Are you looking for ideas for student engagement in Zoom sessions that do not require you to force your students to turn their cameras on? In an article posted on LinkedIn, Karen Costa provides some practical strategies that can help you to engage your students in a Zoom session. A few of her strategies are:
Encourage students to use non-verbal feedback including raise/lower virtual hand, answer yes/no to questions, speed up/slow down, and emoji reactions (clapping hands, thumbs up).
Ask informal questions throughout the session and encourage students to use the chat to engage with you and their peers.
Use formal and/or informal polls.
Embrace the pause. Pause during the class session to give students time to think and answer.
Invite students to share out via audio and or audio/video in addition to answering in the chat.
Teach students how to be on-camera in a Zoom session (e.g., lighting, background, virtual background, mute/unmute microphone).
Normalize the fear of being on-camera.
Try using breakout rooms.
Make the chat the heart of your session.
Set the tone for engagement from moment one.
If this has piqued your interest, you can read more about these strategies in Karen’s Making Shapes in Zoom article.
Also, we have Zoom how-to resources on our CAT FooD blog. You can find links for the Zoom how-to resources here:
D2L (the company that owns Brightspace) uses Continuous Delivery to update our Brightspace system. The Continuous Delivery model gives us regular monthly updates allowing for incremental and easily integrated changes with no downtime required for our Brightspace system.
Our Continuous Delivery update occurs on the 4th Thursday of each month. D2L provides release notes to help users stay up-to-date with the changes.
Here are a few updates in the July 2020/20.20.7 release that were added to our system this month:
1) Brightspace - Supported browsers
This release introduces the following updates to browser support for Brightspace:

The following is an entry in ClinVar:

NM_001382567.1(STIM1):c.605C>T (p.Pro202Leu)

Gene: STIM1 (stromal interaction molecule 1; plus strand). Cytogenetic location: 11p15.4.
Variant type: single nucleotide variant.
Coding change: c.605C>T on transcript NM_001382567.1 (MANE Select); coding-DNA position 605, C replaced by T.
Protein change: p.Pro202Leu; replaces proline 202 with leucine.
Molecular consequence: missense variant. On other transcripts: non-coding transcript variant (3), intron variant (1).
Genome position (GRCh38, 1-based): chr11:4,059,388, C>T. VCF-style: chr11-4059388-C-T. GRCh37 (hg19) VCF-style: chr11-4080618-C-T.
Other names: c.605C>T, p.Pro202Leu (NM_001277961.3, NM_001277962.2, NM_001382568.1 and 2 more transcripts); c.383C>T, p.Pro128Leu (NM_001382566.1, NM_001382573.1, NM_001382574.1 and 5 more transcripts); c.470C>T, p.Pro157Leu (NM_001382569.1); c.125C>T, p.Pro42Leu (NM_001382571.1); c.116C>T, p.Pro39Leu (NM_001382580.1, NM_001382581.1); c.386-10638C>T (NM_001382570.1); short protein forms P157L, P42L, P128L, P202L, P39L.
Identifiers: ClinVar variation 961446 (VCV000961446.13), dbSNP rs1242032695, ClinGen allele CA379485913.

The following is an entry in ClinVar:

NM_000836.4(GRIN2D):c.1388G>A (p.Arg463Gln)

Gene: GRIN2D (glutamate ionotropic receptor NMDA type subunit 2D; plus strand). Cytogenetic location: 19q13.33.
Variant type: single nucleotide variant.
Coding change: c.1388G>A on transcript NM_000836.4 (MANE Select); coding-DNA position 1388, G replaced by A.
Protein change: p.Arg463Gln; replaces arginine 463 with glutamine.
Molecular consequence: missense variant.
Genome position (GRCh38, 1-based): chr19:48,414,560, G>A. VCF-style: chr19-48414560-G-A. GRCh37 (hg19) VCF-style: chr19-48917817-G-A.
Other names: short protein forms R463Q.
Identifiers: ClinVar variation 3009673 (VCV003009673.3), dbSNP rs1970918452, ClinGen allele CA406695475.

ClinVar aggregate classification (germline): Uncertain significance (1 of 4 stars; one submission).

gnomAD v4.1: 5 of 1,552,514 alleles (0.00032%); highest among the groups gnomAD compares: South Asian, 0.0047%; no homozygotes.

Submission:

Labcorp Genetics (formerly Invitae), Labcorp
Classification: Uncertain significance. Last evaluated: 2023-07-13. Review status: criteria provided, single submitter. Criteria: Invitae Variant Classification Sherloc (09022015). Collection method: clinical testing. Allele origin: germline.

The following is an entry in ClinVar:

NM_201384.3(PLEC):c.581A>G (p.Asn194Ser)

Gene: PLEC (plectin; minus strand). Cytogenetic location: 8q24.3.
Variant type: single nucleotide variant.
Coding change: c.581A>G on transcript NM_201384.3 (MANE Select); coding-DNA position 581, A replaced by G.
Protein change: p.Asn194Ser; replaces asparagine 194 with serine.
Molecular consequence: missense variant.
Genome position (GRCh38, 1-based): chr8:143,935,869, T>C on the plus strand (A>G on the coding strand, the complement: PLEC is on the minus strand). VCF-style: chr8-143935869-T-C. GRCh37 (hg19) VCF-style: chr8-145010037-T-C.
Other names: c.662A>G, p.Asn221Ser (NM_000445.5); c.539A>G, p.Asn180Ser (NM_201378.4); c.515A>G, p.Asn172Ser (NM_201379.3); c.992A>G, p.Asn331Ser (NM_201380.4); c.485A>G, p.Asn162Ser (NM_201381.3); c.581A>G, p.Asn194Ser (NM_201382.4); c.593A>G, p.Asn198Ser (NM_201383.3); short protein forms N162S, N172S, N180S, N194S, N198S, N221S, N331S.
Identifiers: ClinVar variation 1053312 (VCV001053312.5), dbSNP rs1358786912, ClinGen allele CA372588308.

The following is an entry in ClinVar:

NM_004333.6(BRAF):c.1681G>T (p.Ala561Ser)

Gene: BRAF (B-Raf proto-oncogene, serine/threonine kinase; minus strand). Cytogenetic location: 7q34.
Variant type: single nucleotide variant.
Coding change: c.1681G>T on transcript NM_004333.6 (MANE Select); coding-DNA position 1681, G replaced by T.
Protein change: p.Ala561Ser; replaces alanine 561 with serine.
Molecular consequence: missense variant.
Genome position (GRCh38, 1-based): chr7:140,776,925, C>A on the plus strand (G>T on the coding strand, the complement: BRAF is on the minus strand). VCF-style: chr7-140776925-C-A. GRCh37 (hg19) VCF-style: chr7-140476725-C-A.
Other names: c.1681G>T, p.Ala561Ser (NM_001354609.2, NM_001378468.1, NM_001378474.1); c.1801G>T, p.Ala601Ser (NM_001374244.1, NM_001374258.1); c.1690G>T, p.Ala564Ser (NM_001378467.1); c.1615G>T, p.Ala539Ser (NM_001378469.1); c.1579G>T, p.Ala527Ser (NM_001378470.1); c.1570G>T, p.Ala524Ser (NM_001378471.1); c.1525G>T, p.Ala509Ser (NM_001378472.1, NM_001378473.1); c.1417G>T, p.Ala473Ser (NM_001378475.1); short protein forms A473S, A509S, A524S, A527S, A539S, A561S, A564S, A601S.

Brightspace supports HTML5 Video Player and does not rely on Adobe Flash and Adobe Flash Player. However, you can still create Flash-dependent video content in Brightspace Learning Environment.
The concept of a Maintenance browser is removed from the Brightspace Platform Requirements documentation, as this previously related to the now unsupported Microsoft Internet Explorer browser. All supported browsers (Chrome, Edge, Firefox, and Safari) deploy using a continuous delivery model and Brightspace supports the latest versions of these browsers.
As of the July 2020/20.20.07 release, Firefox ESR is no longer a supported browser, due to extremely low usage. To support clients through this transition, D2L will fix high-priority issues for Firefox 68 ESR (until the end of September 2020) and Firefox 78 ESR (until the January 2021 release).
Brightspace's browser version check now displays warnings for browsers earlier than the following versions:
Chrome 81 (released in April 2020)
Chromium-based Edge 81 (released in April 2020)
Edge Legacy 44 (not receiving any further updates)
Safari 13 (released in September 2019)
Firefox 76 (releases May 5th, 2020)
You can access Brightspace with older versions of the supported browsers; however, D2L does not test Brightspace against these older versions. This means you may encounter unexpected user interface behavior and appearance, or broken and unsupported functionality. In most cases, D2L does not fix software defects experienced in unsupported browser versions. For an optimal experience that offers better performance, accessibility, and security, D2L strongly recommends that all users access Brightspace with a supported browser.
2) Rubrics – Accessibility improvements in Rubric creation workflow
This feature was originally released for the Rubrics tool in the June 2020/20.20.6 Continuous Delivery Update. The July 2020/20.20.7 update includes the following accessibility improvements in the rubric creation workflow:
When you change the names of levels in the rubric create or edit experience, screen readers now read the updated name rather than the original default level names.
Screen readers now indicate when new levels, criterion, groups, and overall score levels are added to a rubric. Previously, there was no loading progress indicator.
Screen readers now state that there is a new level, criterion, group, or overall score level.